Since the excavation season ended, the El Caño Foundation (FEC-CIAI) has undertaken a series of tasks leading to the analysis and conservation of materials that is expected to be completed in December. With respect to the analysis of materials, work is being carried out on a project called PATMA (Traceological Analysis of Archaeological Materials Project), whose purpose is to analyze the manufacturing traces (marks) on the objects found in El Caño to determine the tools and techniques used in their manufacture.
The FEC-CIAI acquired two Dino-Lite digital microscopes, two illuminators, and two stands in order to conduct this project. The handheld digital microscopes with a built-in coaxial light, meet the needs of brightfield observation with superior image quality at 700~900x magnification. By using the flexible LED control (FLC), they can not only switch between brightfield and darkfield freely, but also mix the fields to have more possibilities to highlight details. In addition, this microscope offers automatic magnification readouts (AMR), designed to optimize the measurement.
The project is aimed at locating and characterizing the manufacturing traces of the objects from El Caño in order to characterize and recognize technological styles and therefore the human group or groups that produced them. This type of study is based on the assumption that the use of a particular work tool, made of a certain material, used in a specific way and under certain conditions, will leave well-defined features which are different from those made by other tools.
Four techniques are being used: Refractive Transformed Imaging (RTI), Optical Microscopy, Digital Microscopy, Microphotogrammetry and the technique known as Secondary and Electro-scattered Eletrons (SE/BSE). All four techniques were used in a study of worked sperm whale teeth recovered from tombs in the El Caño necropolis conducted by two interns. The interns, Katherine and Arturo, are both working on their master´s degree in anthropology.
A second project is an Experimental Archaeology Project (PAE), which consists of simulating the way archaeological artifacts may have been made by experimenting with different materials, tools and manufacturing techniques. The two projects go hand in hand because an important part in the recognition of traces and technological styles is the comparison of archaeological traces with experimental traces. The PAE involves studying the behavioral processes of the material remains of the past, through an experimental reconstruction, so that hypotheses can be extracted for subsequent contrast with archaeological data. Research through experimentation is based on simulation, that is, the realization of a series of activities oriented to the verification or observation of anthropic or recreated processes on materials that simulate situations, events or processes of these past societies.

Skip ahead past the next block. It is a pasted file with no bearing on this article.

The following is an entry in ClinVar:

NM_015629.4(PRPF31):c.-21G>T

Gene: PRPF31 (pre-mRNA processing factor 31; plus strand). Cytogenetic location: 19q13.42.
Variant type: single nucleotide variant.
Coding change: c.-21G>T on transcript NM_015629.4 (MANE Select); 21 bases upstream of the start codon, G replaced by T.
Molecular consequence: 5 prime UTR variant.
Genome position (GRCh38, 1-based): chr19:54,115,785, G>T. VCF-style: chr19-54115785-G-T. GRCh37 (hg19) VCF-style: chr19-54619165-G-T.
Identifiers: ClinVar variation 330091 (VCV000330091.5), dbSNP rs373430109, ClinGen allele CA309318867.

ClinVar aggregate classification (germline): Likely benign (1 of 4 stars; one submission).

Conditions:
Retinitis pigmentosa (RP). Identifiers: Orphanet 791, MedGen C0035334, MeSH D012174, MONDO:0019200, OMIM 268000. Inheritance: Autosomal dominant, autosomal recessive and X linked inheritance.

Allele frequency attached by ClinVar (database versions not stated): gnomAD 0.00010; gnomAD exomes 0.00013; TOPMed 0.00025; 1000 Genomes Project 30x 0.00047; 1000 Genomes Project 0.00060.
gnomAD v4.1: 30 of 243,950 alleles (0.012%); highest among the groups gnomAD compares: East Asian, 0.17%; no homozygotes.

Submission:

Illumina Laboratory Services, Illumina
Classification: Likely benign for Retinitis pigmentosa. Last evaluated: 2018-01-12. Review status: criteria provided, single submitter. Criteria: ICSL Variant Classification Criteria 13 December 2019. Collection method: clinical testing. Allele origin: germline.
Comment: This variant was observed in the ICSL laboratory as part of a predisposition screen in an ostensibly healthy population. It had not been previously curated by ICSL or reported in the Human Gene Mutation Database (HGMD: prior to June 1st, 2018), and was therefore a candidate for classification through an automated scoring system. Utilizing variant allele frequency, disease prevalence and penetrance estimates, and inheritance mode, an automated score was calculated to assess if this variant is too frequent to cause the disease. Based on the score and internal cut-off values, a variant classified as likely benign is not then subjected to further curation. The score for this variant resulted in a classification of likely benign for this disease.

Using these techniques, FEC aims to learn about the raw materials used by ancient Cocle artisans in the decoration of ceramics. The research focuses the analysis on the pigments used in the decoration of the beautiful polychromatic ceramics found in the archaeological site of El Caño dated between 700 and 1520 AD. The results of this research, in addition to providing data on the origin of the pigments, will yield valuable information on the origin of the pigments and on the importance of ceramics in the economy of the ancient chiefdoms of Río Grande, Cocle.
As part of the PATMA -PAE, we drilled a fragment of fired pottery using a hand drill on the tip of which was placed a chalcedony flake that was previously carved to give it an elongated and pointed shape. It was drilled on one side only, so the resulting perforation has a conical section.
In addition to working on the PATMA and PAE projects, the El Caño Foundation team continued to on share the information pertaining to their research with the general public. On June 20, 2022, Dr. Carlos Mayo participated in the seminar "Natá 500 Years after its Foundation", organized by the University of Panama Coclé Regional University. He presented the segment "Much More than 500 Years of History: Notes on Pre-Hispanic Natá".
On August 9, Arturo, student at the School of Anthropology, Faculty of Humanities at the University of Panama,, defended his thesis "The technological styles of worked sperm whale teeth found in the necropolis of El Caño, Antiguo Coclé (750 A.D. - 1100 A.D.)". This was open to the general public.
James, a student at the School of Anthropology, Faculty of Humanities at the University of Panama, and Dr. Carlos Mayo of the El Caño Foundation, have published a preliminary study of the manufacturing processes of El Caño ceramics in the journal Contacto titled "Preliminary study of the manufacturing processes in archaeological ceramic samples from El Caño by means of radiological imaging".
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